Consul General’s Corner
September 26, 2011
“U.S-Thai Alliance: Reinvigorating the Partnership”
Friendship is essentially a partnership. -- Aristotle
Last week, I discovered a year-old report from the National Bureau of Asian Research and Georgetown University. Despite the fact it was published in April 2010, at the height of political demonstrations in Bangkok, “The United States-Thailand Alliance: Reinvigorating the Partnership” remains an important and relevant paper. It calls attention to the fact that the U.S.-Thailand relationship “has a lower profile than any other U.S. treaty alliance” despite it being our oldest alliance in Asia. Had the main objectives for both sides changed?
I’ve heard accusations that the U.S. neglected Southeast Asia after September 11, when the war on terror dominated our agenda. But the report notes that U.S. engagement actually increased with our operations in Afghanistan and Iraq, when Thailand was a strategic partner in the fight against extremism – so much so that President Bush designated Thailand as a major non-NATO treaty ally. The report suggests it was Thailand’s 2006 coup that led to “strategic drift” in the alliance, forcing the U.S. to cease military aid and Thailand to focus on domestic political turmoil.
Back in 1996, when I was working in the U.S. Embassy’s press office, we still published a quarterly magazine called Seripharb. To mark King Bhumiphol’s 50th jubilee year on the throne, we created a special issue that reviewed His Majesty’s birth in Boston and his father Prince Mahidol’s medical studies at Harvard. In a separate article, we interviewed a former Seri Thai member who had fought with the U.S. during World War II. My Thai colleagues and I were very proud of the issue, which pointed to the long history between our two countries. Shortly afterwards, President Clinton became the first sitting U.S. president since Lyndon Johnson to visit Thailand. Relations were at a high point.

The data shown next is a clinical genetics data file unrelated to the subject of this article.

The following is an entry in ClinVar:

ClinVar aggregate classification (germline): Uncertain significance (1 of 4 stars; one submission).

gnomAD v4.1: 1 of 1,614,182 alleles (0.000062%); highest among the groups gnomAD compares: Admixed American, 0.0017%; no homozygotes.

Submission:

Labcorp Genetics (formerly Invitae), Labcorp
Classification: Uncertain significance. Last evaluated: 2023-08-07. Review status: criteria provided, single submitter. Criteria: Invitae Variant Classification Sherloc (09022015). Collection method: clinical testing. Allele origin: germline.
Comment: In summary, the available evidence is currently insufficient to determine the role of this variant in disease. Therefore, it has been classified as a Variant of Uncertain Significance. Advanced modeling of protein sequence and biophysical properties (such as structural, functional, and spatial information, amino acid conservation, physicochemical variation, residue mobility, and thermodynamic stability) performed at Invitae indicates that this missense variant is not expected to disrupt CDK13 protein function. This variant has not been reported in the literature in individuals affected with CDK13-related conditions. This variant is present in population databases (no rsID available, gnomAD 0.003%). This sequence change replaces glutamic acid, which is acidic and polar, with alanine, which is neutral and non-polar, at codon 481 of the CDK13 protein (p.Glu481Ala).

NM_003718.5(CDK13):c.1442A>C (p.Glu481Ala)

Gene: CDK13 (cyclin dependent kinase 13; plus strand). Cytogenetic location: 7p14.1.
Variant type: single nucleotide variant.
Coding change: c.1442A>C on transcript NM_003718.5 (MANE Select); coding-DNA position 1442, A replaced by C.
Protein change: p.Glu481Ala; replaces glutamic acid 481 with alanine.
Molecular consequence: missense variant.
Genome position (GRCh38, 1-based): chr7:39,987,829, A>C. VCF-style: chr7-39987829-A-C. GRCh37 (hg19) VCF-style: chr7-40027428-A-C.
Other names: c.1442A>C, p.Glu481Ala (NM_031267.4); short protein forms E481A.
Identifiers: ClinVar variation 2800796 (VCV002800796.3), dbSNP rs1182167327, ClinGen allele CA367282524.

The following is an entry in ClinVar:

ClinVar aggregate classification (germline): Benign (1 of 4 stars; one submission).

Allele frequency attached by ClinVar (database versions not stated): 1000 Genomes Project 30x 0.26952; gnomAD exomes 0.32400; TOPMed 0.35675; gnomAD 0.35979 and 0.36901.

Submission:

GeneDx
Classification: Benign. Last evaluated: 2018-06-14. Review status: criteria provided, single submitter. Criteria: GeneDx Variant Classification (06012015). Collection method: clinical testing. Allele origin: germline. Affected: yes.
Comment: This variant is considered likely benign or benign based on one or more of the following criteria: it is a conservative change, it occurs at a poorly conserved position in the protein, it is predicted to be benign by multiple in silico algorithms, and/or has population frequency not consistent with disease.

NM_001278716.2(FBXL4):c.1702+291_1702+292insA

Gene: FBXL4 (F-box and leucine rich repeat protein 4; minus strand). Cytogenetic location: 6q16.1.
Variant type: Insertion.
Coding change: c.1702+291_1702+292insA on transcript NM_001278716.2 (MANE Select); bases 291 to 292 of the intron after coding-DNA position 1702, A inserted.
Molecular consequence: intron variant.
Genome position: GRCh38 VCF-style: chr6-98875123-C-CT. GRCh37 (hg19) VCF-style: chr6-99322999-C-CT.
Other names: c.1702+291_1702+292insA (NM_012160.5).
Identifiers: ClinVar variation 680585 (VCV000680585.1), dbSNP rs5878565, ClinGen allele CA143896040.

Then came the 1997 Asian financial crisis. Many Thais were disappointed that the U.S. didn’t help immediately following the baht devaluation. Moreover, in the first decade of 2000, both Thailand and the U.S. confronted increasingly polarized domestic politics. Was our treaty alliance still relevant?
A 2005 Congressional Research Report reminds us that “shared economic and security interests have long provided the basis” for our bilateral cooperation. This stretches all the way back to the Treaty of Amity and Commerce, signed in 1833 and still valid today. Indeed, the American Chamber of Commerce in Bangkok is more active now than when I lived there in the 1990s, and we’ve been pleased to see American investment here in Northern Thailand, including Mycos Software, Thai-A-Fly fishing equipment, and the Aegistek Corporation, which makes computer racks. With its geographic location and broad-based economy, Thailand has a major role to play in Southeast Asia and has been an “aggressive advocate of increased economic integration.”
That’s why the U.S. Embassy and Consulate here in Chiang Mai have been very active in the Thai-U.S. Creative Partnership, engaging our Thai counterparts on everything from education to the environment to design and software development. The Chiang Mai Creative City initiative – itself inspired by a U.S. Consulate-sponsored economic conference – has become a catalyst for interest in Chiang Mai’s economy. Regionally, Secretary of State Hillary Clinton is very interested in the Lower Mekong Initiative to encourage cooperation on regional issues among the four countries of the lower Mekong basin, including Thailand.
Where does that leave us? While the U.S.-Thai relationship has certainly evolved from its strategic security focus during World War II and the Vietnam War, it remains an important and historic alliance. We are now engaged in smart agriculture, economic development, educational exchange, collaboration on health and medical research, and assistance to Burmese refugees. The challenge of the Georgetown paper is for the United States to “engage the Thai community on the purpose and value of the alliance.”
That’s what we try to do every day.
# # #